The next production in San Francisco Ballet’s 2021 Digital Season is Romeo and Juliet – Helgi Tomasson’s interpretation for ballet of Shakespeare’s romantic tragedy about the doomed young lovers of Verona.
The story of Romeo and Juliet has been recreated in almost every theatrical form for hundreds of years. Passionate, dramatic and colorful, it has long held an allure for choreographers, composers, playwrights and theatrical directors, and various interpretations of the ballet have emerged since its first appearance in the latter part of the18th century. Now one of the best loved full-length works in the repertoire, the versions which have proved the most enduring are those set to Sergei Prokofiev’s sumptuous score – acknowledged as one of his greatest masterpieces.
Prokofiev composed Romeo and Juliet in 1935, on a commission from Russian theatrical director, Sergei Radlov, for the Bolshoi Theatre. The libretto was created by Prokofiev, Radlov and Adrian Piotrovsky – a critic, theatre historian and playwright – with choreography by Leonid Lavrovsky. When Prokofiev delivered the score, however, it was deemed “undanceable” by the artistic direction of the Bolshoi, and the contract was canceled. Three years later, Prokofiev’s Romeo & Juliet was premiered in Brno, Czechoslovakia, with the assistance of Ivo Váňa Psota – a dancer, choreographer and director.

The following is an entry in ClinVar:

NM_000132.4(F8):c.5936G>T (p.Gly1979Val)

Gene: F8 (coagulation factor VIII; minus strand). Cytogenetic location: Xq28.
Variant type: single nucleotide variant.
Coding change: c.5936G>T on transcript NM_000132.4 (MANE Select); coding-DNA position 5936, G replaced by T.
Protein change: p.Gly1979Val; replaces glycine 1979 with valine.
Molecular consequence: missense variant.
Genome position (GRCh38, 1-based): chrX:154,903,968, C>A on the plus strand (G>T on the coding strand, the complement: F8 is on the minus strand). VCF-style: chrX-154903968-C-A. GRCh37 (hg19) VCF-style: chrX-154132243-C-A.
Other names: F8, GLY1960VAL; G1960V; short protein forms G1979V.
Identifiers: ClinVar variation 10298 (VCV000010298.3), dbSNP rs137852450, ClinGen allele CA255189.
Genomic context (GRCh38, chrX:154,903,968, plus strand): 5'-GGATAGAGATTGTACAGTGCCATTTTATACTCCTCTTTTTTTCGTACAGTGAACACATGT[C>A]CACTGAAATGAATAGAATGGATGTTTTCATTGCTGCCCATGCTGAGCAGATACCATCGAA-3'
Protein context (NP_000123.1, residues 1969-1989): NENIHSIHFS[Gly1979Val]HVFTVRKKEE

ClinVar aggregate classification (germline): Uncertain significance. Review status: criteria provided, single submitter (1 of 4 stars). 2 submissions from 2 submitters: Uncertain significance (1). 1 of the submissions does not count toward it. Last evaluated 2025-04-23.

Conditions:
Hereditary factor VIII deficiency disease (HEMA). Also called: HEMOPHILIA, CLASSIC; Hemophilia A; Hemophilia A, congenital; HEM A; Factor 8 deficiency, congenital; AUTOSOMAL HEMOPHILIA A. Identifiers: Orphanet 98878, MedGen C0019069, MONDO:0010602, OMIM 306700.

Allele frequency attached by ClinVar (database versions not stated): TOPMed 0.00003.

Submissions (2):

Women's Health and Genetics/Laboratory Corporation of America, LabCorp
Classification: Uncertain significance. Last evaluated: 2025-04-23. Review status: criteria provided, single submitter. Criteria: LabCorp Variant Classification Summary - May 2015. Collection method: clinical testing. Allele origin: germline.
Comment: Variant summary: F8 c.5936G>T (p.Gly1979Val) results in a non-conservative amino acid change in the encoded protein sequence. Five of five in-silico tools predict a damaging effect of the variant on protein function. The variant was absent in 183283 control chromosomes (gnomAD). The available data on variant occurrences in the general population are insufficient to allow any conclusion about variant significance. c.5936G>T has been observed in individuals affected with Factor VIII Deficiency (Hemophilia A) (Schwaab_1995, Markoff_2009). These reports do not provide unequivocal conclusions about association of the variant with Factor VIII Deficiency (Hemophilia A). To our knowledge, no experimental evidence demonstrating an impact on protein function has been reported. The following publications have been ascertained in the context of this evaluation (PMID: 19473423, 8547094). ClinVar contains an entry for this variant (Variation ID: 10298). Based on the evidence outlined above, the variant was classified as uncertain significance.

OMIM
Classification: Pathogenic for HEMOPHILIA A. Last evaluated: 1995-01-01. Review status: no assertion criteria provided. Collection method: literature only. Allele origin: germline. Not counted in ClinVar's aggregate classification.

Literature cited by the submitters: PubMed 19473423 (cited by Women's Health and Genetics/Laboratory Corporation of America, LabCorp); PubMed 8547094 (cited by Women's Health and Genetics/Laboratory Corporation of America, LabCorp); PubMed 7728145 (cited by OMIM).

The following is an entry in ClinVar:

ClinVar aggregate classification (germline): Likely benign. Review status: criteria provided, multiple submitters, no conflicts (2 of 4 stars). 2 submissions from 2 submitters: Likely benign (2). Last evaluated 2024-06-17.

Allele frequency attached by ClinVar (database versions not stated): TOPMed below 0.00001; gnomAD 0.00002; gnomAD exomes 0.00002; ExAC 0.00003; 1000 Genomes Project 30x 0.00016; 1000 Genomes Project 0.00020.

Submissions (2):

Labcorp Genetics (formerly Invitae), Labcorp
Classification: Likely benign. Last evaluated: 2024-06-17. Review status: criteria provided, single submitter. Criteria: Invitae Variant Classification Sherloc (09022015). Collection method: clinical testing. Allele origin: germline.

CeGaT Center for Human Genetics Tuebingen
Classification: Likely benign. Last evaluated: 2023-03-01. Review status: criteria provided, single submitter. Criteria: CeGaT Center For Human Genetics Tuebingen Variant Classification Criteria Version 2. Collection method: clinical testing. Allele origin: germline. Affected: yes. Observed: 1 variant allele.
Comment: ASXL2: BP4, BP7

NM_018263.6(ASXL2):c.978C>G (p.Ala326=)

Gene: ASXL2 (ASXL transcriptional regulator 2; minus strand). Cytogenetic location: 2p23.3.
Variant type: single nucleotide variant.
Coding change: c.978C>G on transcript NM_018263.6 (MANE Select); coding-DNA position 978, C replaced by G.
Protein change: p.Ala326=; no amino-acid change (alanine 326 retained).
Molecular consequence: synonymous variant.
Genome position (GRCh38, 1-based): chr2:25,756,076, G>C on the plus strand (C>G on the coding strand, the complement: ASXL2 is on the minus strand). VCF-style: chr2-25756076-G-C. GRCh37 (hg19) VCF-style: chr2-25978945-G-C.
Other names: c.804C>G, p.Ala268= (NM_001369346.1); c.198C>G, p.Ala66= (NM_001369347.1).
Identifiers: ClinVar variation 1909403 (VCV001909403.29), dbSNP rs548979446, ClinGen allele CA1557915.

It wasn’t until January 11th, 1940, that the ballet – having undergone significant revisions – was premiered in Leningrad by the Kirov Theatre, with choreography by Lavrovsky, and Konstantin Sergeyev and Galina Ulanova dancing the leading roles.
This filmed production of SF Ballet’s Romeo and Juliet – captured on stage at San Francisco’s War Memorial Opera House on May 5th and 7th, 2015 – marked the inauguration of the 2015 film series Lincoln Center at the Movies: Great American Dance, and was screened in cinemas across the United States.
The title roles are danced by former SF Ballet Principals Maria Kochetkova and Davit Karapetyan, with Pascal Molat (now on faculty at SF Ballet School) as Mercutio. Joseph Walsh is Benvolio, and Luke Ingham is Tybalt – both are current Principal Dancers with the Company.
The Italian Renaissance designs are by the late Jens-Jacob Worsaae, lighting is by Thomas R Skelton, and the dramatic sword-fighting scenes are choreographed by Martino Pistone and Helgi Tomasson. Music Director Martin West leads the San Francisco Ballet Orchestra.
Further information and details on tickets and packages may be found on the San Francisco Ballet website.
Information sourced from:
San Francisco Ballet program notes